Gene Levoff, Apple's former Director of Corporate Law and Corporate Secretary, has attacked the foundation of criminal insider trading cases, arguing that criminal prosecutions of insider trading are "judge-made" constructs that erroneously apply SEC regulations in a criminal context and usurp the sole authority of Congress to make laws.
This argument stems, in part, from the 2014 insider trading case of Whitman v. U.S., wherein Justices Antonin Scalia and Clarence Thomas asked “Does a court owe deference to an executive agency’s interpretation of a law that contemplates both criminal and administrative enforcement?” The two Justices doubted such “pretensions to deference,” and said “the rule of lenity requires interpreters to resolve ambiguity in criminal laws in favor of defendants.”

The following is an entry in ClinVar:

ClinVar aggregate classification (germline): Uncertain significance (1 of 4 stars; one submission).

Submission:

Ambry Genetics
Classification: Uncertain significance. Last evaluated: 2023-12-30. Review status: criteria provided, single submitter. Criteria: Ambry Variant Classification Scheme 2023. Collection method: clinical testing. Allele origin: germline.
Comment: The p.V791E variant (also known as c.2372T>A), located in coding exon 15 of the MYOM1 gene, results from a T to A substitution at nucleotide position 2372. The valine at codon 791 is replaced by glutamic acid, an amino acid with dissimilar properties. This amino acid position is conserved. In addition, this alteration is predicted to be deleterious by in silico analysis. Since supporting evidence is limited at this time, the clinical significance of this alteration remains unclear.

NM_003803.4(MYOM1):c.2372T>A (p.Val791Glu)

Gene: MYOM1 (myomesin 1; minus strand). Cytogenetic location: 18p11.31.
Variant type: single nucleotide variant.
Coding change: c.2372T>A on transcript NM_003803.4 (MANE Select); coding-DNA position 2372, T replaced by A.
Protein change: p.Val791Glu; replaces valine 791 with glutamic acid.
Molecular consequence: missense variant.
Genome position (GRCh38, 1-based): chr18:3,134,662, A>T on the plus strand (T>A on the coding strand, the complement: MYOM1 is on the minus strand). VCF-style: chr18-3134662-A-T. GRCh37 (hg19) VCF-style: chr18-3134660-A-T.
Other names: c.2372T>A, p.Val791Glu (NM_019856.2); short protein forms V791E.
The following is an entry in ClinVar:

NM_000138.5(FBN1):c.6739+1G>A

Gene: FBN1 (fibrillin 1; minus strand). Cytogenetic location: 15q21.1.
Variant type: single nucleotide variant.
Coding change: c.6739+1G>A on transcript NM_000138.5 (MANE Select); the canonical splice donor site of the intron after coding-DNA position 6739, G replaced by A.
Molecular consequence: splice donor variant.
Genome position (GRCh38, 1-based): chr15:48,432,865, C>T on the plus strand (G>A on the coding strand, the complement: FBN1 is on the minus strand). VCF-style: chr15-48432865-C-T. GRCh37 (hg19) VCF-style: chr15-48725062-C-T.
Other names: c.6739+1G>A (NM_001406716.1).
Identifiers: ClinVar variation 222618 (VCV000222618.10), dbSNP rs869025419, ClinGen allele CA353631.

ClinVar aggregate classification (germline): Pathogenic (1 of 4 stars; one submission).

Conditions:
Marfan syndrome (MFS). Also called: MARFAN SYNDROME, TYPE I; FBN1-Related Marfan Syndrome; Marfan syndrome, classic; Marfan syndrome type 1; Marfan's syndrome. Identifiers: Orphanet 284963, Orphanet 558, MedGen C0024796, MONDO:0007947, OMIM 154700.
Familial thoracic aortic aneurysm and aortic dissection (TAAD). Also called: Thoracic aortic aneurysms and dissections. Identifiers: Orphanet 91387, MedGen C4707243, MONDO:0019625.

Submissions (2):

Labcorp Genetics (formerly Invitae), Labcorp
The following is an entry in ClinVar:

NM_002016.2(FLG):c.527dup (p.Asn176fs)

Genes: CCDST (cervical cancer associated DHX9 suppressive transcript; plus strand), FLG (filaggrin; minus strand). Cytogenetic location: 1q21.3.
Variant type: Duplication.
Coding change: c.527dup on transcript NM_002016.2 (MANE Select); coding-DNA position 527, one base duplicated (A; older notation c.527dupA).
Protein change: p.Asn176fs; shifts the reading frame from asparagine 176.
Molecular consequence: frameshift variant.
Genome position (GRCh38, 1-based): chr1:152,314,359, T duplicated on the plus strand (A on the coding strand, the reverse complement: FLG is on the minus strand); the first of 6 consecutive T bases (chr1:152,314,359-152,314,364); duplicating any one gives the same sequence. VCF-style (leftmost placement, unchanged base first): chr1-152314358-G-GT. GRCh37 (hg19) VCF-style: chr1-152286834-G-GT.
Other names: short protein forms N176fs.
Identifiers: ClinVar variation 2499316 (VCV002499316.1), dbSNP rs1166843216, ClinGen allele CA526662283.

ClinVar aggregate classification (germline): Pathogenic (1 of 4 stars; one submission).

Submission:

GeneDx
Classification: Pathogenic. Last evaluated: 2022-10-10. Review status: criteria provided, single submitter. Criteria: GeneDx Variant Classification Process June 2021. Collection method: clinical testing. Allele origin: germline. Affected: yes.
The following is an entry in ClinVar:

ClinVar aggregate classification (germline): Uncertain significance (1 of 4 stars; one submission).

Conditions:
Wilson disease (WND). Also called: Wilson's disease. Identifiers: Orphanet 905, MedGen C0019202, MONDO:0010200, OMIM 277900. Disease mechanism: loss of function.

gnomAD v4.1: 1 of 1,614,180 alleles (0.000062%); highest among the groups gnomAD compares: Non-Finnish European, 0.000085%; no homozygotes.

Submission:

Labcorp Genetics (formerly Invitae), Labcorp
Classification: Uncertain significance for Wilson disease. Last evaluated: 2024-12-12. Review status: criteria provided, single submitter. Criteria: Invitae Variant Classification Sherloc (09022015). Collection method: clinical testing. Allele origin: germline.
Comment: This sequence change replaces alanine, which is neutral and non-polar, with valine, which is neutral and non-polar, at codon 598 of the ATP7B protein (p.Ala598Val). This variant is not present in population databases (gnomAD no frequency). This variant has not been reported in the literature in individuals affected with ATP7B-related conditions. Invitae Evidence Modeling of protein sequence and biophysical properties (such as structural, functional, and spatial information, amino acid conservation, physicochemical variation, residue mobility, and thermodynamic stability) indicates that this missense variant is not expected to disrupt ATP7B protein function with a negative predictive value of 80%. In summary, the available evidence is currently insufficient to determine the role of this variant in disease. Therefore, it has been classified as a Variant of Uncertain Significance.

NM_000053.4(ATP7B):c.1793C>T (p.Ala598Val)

The U.S. Attorney's Office has labeled Levoff's arguments a "Hail Mary pass." But is this really a "Hail Mary" or an issue the Court will have to eventually take up? And how will the current composition of the Court affect the outcome? We know one thing is certain, the courts are going to see this argument more.
Feds Rip Ex-Apple Atty's 'Hail Mary' Bid To Nix Criminal Case